Media outlets have reported that the seven-day period will entail a nationwide halt of major offensive operations among U.S. and NATO, Taliban, and Afghan government armed forces. The precise terms reportedly include a Taliban pledge not to attack urban areas, highways or established Afghan checkpoints – with the understanding that Afghan security forces, for their part, will not attempt to travel through areas under Taliban control. The U.S. has pledged not to carry out offensive airstrikes or special operations, but some officials claim that it will support Afghan security forces from the air if they come under Taliban attack.

The seven-day reduction of violence will require careful coordination within the Afghan government’s military and security forces – as it will among the Taliban.

What happens next?

Senior U.S. officials met with Afghan President Ashraf Ghani at the annual Munich Security Conference on 14-16 February to discuss the deal’s implementation. In spite of the Afghan government not being party to the negotiations between the U.S. and the Taliban, it will be a critical player in most of the next steps.

The seven-day reduction of violence will require careful coordination within the Afghan government’s military and security forces – as it will among the Taliban’s rank and file. The agreement will most likely include additional confidence-building measures, such as prisoner releases or exchanges, though the scale and timing of these remains unknown. 

The signing ceremony is scheduled to take place on 29 February, at the end of the reduction in violence period. Critically, as soon as ten days after the ceremony, intra-Afghan negotiations are supposed to begin. Those talks will need to tackle difficult issues related to a political settlement to the conflict. Some U.S. officials have suggested that the terms for the reduction in violence could extend beyond the initial seven days, and continue while intra-Afghan talks proceed, but it is unclear if the agreement specifies the possibility of such an extension and it remains to be seen if the Taliban would agree to one.

What are the likely challenges for the next steps?

A number of challenges lie ahead, starting with the precarious nature of the reduction in violence agreement. First, while the undisclosed terms reportedly are quite detailed – the result of weeks of negotiation between the U.S. and Taliban – the risk is still high that misunderstanding, miscommunication or purposeful spoiling could trigger incidences of violence.

Secondly, even if the violence reduction is successful and conclusion of the U.S.-Taliban agreement ensues, that is when the most difficult part – intra-Afghan negotiations, the real beginning of an Afghan peace process – will commence. Many details surrounding the mechanics of those talks, including where they will be hosted, have yet to be cemented. The negotiating team for the Afghan government’s side still has not been officially announced, despite wrangling for more than a year over formation of an inclusive, broadly representative team. Crisis Group has learned of at least five different “peace process plans” being circulated by Afghan political opposition figures, all of which are relatively similar in substance but envision different roles and representation during the talks.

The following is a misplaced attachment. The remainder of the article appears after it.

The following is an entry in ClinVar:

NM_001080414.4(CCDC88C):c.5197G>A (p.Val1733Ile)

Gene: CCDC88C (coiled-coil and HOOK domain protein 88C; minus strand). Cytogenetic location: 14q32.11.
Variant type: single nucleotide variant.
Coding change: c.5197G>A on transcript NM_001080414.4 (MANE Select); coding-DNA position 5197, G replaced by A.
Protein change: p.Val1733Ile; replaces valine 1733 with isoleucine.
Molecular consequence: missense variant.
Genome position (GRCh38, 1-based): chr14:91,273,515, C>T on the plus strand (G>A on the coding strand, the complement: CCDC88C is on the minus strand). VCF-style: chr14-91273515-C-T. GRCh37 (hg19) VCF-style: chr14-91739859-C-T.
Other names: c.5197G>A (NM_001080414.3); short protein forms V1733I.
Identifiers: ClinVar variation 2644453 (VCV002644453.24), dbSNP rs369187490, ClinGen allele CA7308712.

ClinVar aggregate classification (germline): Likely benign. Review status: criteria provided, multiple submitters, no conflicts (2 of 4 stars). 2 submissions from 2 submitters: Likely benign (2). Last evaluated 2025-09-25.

It will not be easy for the Afghan government and opposition politicians to coordinate a unified message and bargaining position. The difficulty was compounded after President Ghani was declared the winner of last year’s presidential election on 18 February, an outcome bitterly contested by his chief rival Abdullah Abdullah, who announced plans to establish a parallel government. Much is at stake; many of Ghani’s political opponents, who have lodged claims of corruption during every presidential election since 2009, have lobbied for a peace process to include an interim government in which Ghani would step down, and they could gain political power.

Intra-Afghan negotiations will involve crucial and highly divisive questions on power-sharing in the political and security spheres as well as the fundamental question of whether or not Afghanistan will remain the type of electoral democracy it is today. None of these issues is likely to be resolved quickly. The longer talks carry on, the more chances there will be for local, national, regional or international actors to play the spoiler – by inciting confusion, sowing mistrust or perpetrating violence.

The international community can play a helpful role by rallying behind a neutral mediator for talks, by supporting a sound framework for the talks to progress, and by pledging to continue providing funds for Afghanistan’s economic development.